Working the Musical by the Canadian College of Performing Arts. A review.

Working the Musical by the Canadian College of Performing Arts. A review.

Working the Musical may be forty years old this year but it still packs an emotional wallop.  Students from the Canadian College of Performing Arts, under the leadership of director and choreographer Matthew Howe, do great tribute to these stories of ordinary working people.  Based on the book written in 1972 by ethnographer and oral historian Studs Terkel, of his interviews with working people of the day, and updated in 2012 to reflect not only a modern audience, but modern jobs and global realities, Working resonates in a way that few other musicals do. Stephen Schwartz and Nina Faso first adapted the book as a stage play—filled with monologues—and then, as a musical, opening on Broadway in 1978.

Staging is sparse with a multi-purpose set (RJ Peters) comprised of moveable elements and screens.  Projections by Jarrod Crockett help to create the many different environments and are particularly effective in the park and firefighter sequences. Elsewhere, the ensemble becomes the backdrop—the most visually arresting examples being the robot-like factory workers in Millwork and the young students in Nobody Tells Me HowAdam Wilkinson’s lighting design contributes to the overall sentiment of grandeur and heft—these may be ordinary every-day people but their words matter and their work matters, whether they be delivery drivers, nannies, prostitutes, school teachers or cleaning women. Shannon Carmichael makes wardrobe wizardry—I lost count of the costume changes needed for the cast of sixty with roles from industrial to ultra-chic. Musical director Brad L’Écuyer on keyboard, leads a small band—Rob Cheramy-guitar, Ross Macdonald-bass, Jon Eng-drums/percussion—who produce a massive sound (I hadn’t realized they were only four until the end of the show).


Relatable monologues are interspersed with songs in this revue-style musical–the characters shares their hopes, aspirations, and triumphs, and worry about the stability of their positions—designed for maximum impact. Every single character is given pride of place, whether speaking or singing. Songs and monologues tug at heartstrings and make hearts swell with pride—audience members may not be ironworkers or stonemasons, nannies or waitresses but they likely know someone who is, and can identify deeply.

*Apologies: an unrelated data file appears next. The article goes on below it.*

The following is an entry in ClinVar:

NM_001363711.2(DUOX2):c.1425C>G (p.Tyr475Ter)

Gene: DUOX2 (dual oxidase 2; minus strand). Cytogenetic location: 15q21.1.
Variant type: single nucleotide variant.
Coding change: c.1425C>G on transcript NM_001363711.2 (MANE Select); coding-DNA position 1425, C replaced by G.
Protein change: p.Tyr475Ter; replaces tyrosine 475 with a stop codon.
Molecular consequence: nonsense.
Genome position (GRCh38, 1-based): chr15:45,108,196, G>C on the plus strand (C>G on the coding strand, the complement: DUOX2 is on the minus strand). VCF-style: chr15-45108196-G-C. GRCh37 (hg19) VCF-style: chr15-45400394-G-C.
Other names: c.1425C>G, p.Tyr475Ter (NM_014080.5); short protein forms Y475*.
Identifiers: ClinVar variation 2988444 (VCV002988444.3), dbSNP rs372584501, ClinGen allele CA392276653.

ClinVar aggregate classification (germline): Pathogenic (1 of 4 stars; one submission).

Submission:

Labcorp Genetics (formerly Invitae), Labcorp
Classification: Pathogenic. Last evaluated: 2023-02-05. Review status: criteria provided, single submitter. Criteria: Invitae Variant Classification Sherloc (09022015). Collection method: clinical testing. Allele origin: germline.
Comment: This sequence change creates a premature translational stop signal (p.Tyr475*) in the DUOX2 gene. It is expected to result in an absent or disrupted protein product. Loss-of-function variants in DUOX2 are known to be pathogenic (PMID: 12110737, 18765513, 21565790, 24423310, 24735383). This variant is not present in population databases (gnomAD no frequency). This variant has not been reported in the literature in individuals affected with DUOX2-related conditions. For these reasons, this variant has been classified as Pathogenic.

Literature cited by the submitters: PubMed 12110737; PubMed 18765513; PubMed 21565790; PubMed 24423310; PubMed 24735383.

From a young man on his first job as a fast food worker (Ryan Nicolai is full of hope and optimism in Delivery), to the school teacher at the end of her career (Ashley Smith conveys utter confusion at a changing world in Nobody Tells Me How) or the long-distance trucker battling weariness (Jordan Holloway portrays a fine balance of exhilaration and fatigue in Brother Trucker—an upbeat number filled with boisterous bar patrons) the twenty five portraits and fourteen songs balance tones from positive and heart-filled to weary and discouraged, ending with the life-affirming Something to Point To with the entire company, featuring Danny Saretsky—the IronWorker who opened the show. Saretsky’s gripping performance moments before in Fathers and Sons, leads into the finale on a high note, and joined onstage by sixty other triple-threat students singing and dancing with all their might, Working concluded to enthusiastic applause, huzzahs and curtain calls that went on and on.

Rehearsed in a short three week period under the tutelage of Matthew Howe who has been involved in productions of Working in several capacities over a thirty four year span, Working is the culmination of years of training for the students (many who began classes at the young age of three or four).  It contains all the elements patrons have come to expect from the Canadian College of Performing Arts—it is polished, professional, well executed and gorgeously designed.  Congratulations on the final production of the 20th anniversary year.

Working the Musical directed and choreographed by Matthew Howe
The Canadian College of Performing Arts
April 26-28, 2018  with evening performances at 7:30 p.m. and Saturday matinee at 2 p.m.
McPherson Playhouse
Tickets are $52.50 and available online at, at the Royal or McPherson box offices or by calling 250-386-2121

Further reading:

Disclaimer: I attended the opening night of Working as a guest of the Canadian College of Performing Arts.

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